Vanderbeek & Imrie Composers

Morris Pert

Morris Pert Facebook Group

MORRIS PERT was born in Arbroath, Scotland in 1947. He graduated B.Mus. from Edinburgh University in 1969, and on an Andrew Fraser scholarship, went on to study composition and percussion at the Royal Academy in London, where he was a pupil of Alan Bush. He was also an Associate of Trinity College London in Piano Teaching. While at the Academy he won several composition prizes including the 1970 Royal Philharmonic Award for his first orchestral work ‘Xumbu-Ata’.

Latterly Morris lived and worked in his own small studio in the far North-West of Scotland, concentrating on composition and electronic recording techniques, and working on his fourth symphony ‘De Situ Albanie’ and a work for Carnyx and tape.

Much of Mr. Pert’s music was inspired by the symbolism and the mystery surrounding the culture of the ancient inhabitants of Scotland known as the Picts and by his interest in the philosophical implications of the sciences of astronomy, cosmology and astrophysics.

His earlier music is published by Josef Weinberger, London. All his recent works are exclusively published by Vanderbeek & Imrie Ltd.

Morris died on 27th April 2010 and is sadly missed.

Selected works
  • Missa Festiva for two-part choir (upper voices) and orchestra (or piano or organ)
  • Mountains: A Suite of Six Miniatures for Solo Piano
    1. SUILVEN (2399′ – 731m)   This mountain, like most of the others in this suite of characterisations, stands in isolation in north-west Sutherland. Its unique shape has led to a nick-name of “Sugar Loaf”. My first glimpse of Suilven was in midwinter about midnight, under a full moon. Magical!
    2. CUL MOR (2787′ – 849m)   The most northerly peak in Wester Ross with twin summits capped with quartzite. It can look quite grim in dull and rainy weather, but is neverless magnificent.
    3. QUINAG (2653′ – 809m)   Again a mountain of unique appearance, y-shaped in this case, in Sutherland. It is formed of ancient red Torridonian sandstone on a base of even more ancient Lewisian gneiss.
    4. BEN STACK (2364′ – 721m)   Overlooking Loch Stack, this mountain, although not particularly high, has a beautiful conical shape, and its isolation emphasises its individuality.
    5. ARKLE (2580′ – 786m)   An extraordinary, barren, and seemingly unattractive peak, which has suffered tremendous erosion over many thousands of years, resulting in great downfalls of scree near its base. To me, it’s a beautiful moonscape.
    6. FOINAVEN (2890′ – 908m)   This enormous solitary ridge is composed of quartzite and consists of several peaks, the highest of which is “Ganu Mor”. It is always the first peak in the area to receive snow as winter approaches.
  • Stones: A Suite of Six Miniatures for Solo Piano
    1. THE DROSTEN STONE   This stone, now preserved in the St Vigeans Museum in Angus, is of the cross-slab type, i.e. a rectangular carved stone featuring a Celtic cross. Its main claim to fame is that it has, unusually, an inscription – Drosten ipe uoret ett forcus. Ett is the Latin “and”; ipe is in a completely unknown language (possibly Pictish); the other words are names. The stone may be a memorial to the personages mentioned. It dates from about 850AD.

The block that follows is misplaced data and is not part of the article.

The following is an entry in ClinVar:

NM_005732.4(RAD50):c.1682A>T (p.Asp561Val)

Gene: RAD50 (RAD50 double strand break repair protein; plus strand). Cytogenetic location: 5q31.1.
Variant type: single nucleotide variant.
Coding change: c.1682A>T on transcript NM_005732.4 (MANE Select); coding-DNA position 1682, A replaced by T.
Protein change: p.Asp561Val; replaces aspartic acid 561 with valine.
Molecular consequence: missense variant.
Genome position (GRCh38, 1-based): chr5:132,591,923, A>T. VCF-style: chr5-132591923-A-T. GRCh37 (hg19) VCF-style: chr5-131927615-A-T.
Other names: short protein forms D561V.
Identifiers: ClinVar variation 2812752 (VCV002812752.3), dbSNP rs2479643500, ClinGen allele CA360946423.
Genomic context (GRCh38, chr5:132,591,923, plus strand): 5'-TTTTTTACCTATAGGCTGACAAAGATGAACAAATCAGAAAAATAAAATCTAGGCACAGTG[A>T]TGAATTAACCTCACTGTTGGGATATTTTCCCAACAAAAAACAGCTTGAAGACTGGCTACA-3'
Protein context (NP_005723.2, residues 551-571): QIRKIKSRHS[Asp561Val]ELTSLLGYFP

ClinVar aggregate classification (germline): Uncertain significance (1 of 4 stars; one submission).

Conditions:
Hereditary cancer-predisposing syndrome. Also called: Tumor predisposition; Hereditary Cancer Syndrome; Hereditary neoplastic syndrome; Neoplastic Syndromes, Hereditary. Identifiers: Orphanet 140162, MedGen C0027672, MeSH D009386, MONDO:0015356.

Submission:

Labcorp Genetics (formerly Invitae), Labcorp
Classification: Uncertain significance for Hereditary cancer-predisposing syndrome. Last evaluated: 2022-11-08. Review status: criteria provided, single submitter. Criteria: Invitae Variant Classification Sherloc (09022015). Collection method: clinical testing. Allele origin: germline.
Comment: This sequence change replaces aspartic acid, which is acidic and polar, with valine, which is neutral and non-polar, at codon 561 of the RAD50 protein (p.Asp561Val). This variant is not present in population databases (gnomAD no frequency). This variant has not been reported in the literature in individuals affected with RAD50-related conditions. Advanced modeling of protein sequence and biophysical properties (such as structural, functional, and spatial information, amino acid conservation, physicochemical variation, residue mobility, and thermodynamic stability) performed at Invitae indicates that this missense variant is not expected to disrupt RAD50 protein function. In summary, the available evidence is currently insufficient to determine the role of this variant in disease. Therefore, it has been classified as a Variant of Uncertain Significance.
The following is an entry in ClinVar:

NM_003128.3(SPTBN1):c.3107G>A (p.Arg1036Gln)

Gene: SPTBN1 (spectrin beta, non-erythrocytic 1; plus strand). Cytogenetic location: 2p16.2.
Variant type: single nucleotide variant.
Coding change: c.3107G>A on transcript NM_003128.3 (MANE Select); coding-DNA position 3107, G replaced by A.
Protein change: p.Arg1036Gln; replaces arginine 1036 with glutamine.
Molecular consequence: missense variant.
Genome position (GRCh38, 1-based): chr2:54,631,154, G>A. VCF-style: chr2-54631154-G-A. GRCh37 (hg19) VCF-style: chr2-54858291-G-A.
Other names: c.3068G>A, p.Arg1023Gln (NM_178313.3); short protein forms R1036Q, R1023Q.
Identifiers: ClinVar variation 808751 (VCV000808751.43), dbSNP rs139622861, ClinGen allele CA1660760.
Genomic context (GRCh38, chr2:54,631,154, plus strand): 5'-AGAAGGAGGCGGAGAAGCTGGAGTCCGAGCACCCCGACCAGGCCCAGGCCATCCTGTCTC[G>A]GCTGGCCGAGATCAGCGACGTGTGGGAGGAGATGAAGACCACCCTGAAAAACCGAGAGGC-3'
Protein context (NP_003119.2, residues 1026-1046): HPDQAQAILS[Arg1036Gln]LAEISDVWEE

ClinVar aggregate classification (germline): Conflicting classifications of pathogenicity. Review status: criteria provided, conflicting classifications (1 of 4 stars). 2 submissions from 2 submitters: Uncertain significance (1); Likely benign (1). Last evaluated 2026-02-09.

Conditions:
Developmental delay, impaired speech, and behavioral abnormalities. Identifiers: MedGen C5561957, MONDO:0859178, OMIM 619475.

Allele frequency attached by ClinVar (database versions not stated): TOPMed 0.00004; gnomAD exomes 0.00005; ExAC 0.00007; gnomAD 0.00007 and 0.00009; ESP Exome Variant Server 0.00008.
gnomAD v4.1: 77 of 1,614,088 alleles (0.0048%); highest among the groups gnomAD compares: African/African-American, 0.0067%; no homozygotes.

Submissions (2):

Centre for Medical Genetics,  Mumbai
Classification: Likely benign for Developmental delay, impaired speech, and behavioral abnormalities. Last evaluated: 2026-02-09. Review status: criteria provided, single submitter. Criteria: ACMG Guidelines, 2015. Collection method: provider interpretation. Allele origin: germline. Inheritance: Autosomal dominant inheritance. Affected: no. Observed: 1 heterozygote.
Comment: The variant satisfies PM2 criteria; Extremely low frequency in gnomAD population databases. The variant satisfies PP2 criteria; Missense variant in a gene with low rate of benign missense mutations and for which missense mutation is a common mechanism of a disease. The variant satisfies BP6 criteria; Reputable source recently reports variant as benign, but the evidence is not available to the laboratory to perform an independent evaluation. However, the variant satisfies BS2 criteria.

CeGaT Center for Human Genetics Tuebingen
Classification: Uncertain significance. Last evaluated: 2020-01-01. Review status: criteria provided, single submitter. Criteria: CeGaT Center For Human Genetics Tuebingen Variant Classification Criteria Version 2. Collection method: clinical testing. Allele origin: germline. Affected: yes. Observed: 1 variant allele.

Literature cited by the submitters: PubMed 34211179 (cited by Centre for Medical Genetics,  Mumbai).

2. CALLANISH   This awe-inspiring site of around 50 monoliths is situated on the Isle of Lewis in the Outer Hebrides. The site consists of circles and avenues of Lewisian gneiss stones, some 15 to 20 feet high and in fantastical shapes, and dates from Neolithic times (about 4,000 years ago). Many stones have clear alignments, with the sun, moon and certain stars; and in the centre is a chambered cairn, which may have been used as an altar. The whole location has an air of mystery and magic about it.
    3. THE STONE OF RANGAG   Situated on the Hill of Rangag, just north of Latheron in Caithness, this is the most conspicuous and striking of several solitary standing stones in the area. It is a four-sided pillar, standing 9 feet high, and it probably dates from the Bronze Age. It has no markings but has certain astronomical and geographical alignments.
    4. HALTADANS   High on a hill on the island of Fetlar in Shetland is a stone circle 37 feet in diameter. This ancient circle consists of stones of serpentine no higher than 2 feet. There are also 2 further similar stones in the centre of the circle. Folklore has it that the two central stones are a fiddler and his wife, while the outer circle represents fairy dancers who were turned to stone – petrified – because they were still dancing when the sun came up. Haltadans, a word from the ancient Norn language, means literally “halting dance”, for in Shetland folklore fairies limp when dancing.
    5. THE RING OF BRODGAR   Overlooking the Loch of Stenness on Mainland Orkney, this magnificent ring of 27 monoliths, from 6 to 15 feet in height, dates from the third millenium B.C. The whole site is 370 feet in diameter and originally had about 60 stones. One stone has a Norse runic inscription thought to translate as Bjorn. As at Callanish, there are many astronomical alignments, particularly in relation to the solstices and equinoxes. This is a very beautiful and evocative site.
    6. NINESTONE RIG   An oval of standing stones situated 10 miles south of Hawick in Roxburghshire, 23/21 feet in diameter. It dates from the early Bronze Age. There are 8 stones, the highest about 6 feet tall, all leaning inwards, and a ninth completely fallen inwards. The rig is located deep in (modern) coniferous forest.
Morris Pert LPs for sale

‘The Book of Love’, ‘Fragmenti I’ and ‘The Ultimate Decay’ – LP available for £10.00 plus P&P – only a few left!

‘Zin-Zin’ by Morris Pert/Suntreader: CD available from Disk Union (sales restricted to Japan); a few used LPs available from us for £10.00 plus P&P.